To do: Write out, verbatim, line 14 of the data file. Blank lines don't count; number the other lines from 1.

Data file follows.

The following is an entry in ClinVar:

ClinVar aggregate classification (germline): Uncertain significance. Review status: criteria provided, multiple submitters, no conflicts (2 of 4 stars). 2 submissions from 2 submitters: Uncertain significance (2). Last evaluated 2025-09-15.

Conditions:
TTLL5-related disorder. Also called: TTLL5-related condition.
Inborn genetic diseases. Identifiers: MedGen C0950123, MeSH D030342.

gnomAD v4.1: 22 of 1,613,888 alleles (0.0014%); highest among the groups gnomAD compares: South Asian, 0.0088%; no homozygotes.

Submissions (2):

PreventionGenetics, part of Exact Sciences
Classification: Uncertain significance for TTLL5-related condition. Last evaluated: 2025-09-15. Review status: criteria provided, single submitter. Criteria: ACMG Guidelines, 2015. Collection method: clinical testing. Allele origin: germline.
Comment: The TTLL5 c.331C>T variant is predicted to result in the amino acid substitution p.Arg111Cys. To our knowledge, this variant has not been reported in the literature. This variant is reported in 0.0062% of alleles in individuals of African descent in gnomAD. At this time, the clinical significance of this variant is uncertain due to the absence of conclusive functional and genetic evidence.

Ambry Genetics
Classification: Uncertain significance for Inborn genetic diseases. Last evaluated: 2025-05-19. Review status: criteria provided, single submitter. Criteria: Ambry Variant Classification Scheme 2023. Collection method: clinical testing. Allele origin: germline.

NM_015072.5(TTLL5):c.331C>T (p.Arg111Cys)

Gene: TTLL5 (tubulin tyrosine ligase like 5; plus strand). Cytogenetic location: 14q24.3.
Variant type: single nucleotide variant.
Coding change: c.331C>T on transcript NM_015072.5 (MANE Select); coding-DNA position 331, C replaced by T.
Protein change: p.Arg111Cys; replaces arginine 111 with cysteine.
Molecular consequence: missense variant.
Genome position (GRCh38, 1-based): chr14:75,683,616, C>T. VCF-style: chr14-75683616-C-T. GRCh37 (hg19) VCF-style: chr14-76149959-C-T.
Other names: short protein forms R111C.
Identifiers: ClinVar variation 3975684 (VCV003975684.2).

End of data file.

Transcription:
Gene: TTLL5 (tubulin tyrosine ligase like 5; plus strand). Cytogenetic location: 14q24.3.